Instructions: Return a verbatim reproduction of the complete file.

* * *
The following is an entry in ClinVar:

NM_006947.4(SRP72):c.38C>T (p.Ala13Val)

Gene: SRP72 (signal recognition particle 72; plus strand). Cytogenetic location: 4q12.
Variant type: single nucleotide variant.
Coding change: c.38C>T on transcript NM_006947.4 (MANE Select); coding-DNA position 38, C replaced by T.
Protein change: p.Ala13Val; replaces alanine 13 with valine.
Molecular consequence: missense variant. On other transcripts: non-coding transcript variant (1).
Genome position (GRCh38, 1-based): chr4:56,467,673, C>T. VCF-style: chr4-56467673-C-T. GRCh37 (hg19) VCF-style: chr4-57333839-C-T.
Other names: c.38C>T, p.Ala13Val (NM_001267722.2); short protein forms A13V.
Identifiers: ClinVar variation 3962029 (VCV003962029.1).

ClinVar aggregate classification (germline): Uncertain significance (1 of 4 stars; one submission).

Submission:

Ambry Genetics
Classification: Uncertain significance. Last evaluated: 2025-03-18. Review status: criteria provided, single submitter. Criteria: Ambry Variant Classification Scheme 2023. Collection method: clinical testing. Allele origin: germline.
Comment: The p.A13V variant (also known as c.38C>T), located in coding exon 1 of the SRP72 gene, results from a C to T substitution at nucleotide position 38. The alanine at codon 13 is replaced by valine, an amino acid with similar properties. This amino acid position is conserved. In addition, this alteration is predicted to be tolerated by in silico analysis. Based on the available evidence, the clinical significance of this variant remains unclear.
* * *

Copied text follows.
The following is an entry in ClinVar:

NM_006947.4(SRP72):c.38C>T (p.Ala13Val)

Gene: SRP72 (signal recognition particle 72; plus strand). Cytogenetic location: 4q12.
Variant type: single nucleotide variant.
Coding change: c.38C>T on transcript NM_006947.4 (MANE Select); coding-DNA position 38, C replaced by T.
Protein change: p.Ala13Val; replaces alanine 13 with valine.
Molecular consequence: missense variant. On other transcripts: non-coding transcript variant (1).
Genome position (GRCh38, 1-based): chr4:56,467,673, C>T. VCF-style: chr4-56467673-C-T. GRCh37 (hg19) VCF-style: chr4-57333839-C-T.
Other names: c.38C>T, p.Ala13Val (NM_001267722.2); short protein forms A13V.
Identifiers: ClinVar variation 3962029 (VCV003962029.1).

ClinVar aggregate classification (germline): Uncertain significance (1 of 4 stars; one submission).

Submission:

Ambry Genetics
Classification: Uncertain significance. Last evaluated: 2025-03-18. Review status: criteria provided, single submitter. Criteria: Ambry Variant Classification Scheme 2023. Collection method: clinical testing. Allele origin: germline.
Comment: The p.A13V variant (also known as c.38C>T), located in coding exon 1 of the SRP72 gene, results from a C to T substitution at nucleotide position 38. The alanine at codon 13 is replaced by valine, an amino acid with similar properties. This amino acid position is conserved. In addition, this alteration is predicted to be tolerated by in silico analysis. Based on the available evidence, the clinical significance of this variant remains unclear.